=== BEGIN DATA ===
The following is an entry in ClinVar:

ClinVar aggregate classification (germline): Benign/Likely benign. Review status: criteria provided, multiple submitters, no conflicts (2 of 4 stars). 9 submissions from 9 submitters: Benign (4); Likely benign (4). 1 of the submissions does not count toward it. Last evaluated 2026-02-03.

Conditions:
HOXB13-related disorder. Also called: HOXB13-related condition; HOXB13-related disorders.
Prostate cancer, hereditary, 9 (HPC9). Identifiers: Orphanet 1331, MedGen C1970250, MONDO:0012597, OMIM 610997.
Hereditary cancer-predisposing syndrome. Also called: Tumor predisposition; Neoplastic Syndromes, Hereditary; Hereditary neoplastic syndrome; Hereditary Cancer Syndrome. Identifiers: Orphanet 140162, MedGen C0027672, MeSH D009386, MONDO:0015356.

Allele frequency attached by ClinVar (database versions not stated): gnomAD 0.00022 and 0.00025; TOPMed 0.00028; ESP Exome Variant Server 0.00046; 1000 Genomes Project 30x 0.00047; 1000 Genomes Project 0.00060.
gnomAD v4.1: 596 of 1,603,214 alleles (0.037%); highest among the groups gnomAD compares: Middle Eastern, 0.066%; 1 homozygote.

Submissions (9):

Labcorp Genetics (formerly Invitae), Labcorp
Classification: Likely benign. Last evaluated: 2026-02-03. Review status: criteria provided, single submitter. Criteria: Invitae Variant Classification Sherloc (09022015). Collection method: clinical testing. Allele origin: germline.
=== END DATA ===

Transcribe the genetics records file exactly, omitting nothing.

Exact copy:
The following is an entry in ClinVar:

ClinVar aggregate classification (germline): Benign/Likely benign. Review status: criteria provided, multiple submitters, no conflicts (2 of 4 stars). 9 submissions from 9 submitters: Benign (4); Likely benign (4). 1 of the submissions does not count toward it. Last evaluated 2026-02-03.

Conditions:
HOXB13-related disorder. Also called: HOXB13-related condition; HOXB13-related disorders.
Prostate cancer, hereditary, 9 (HPC9). Identifiers: Orphanet 1331, MedGen C1970250, MONDO:0012597, OMIM 610997.
Hereditary cancer-predisposing syndrome. Also called: Tumor predisposition; Neoplastic Syndromes, Hereditary; Hereditary neoplastic syndrome; Hereditary Cancer Syndrome. Identifiers: Orphanet 140162, MedGen C0027672, MeSH D009386, MONDO:0015356.

Allele frequency attached by ClinVar (database versions not stated): gnomAD 0.00022 and 0.00025; TOPMed 0.00028; ESP Exome Variant Server 0.00046; 1000 Genomes Project 30x 0.00047; 1000 Genomes Project 0.00060.
gnomAD v4.1: 596 of 1,603,214 alleles (0.037%); highest among the groups gnomAD compares: Middle Eastern, 0.066%; 1 homozygote.

Submissions (9):

Labcorp Genetics (formerly Invitae), Labcorp
Classification: Likely benign. Last evaluated: 2026-02-03. Review status: criteria provided, single submitter. Criteria: Invitae Variant Classification Sherloc (09022015). Collection method: clinical testing. Allele origin: germline.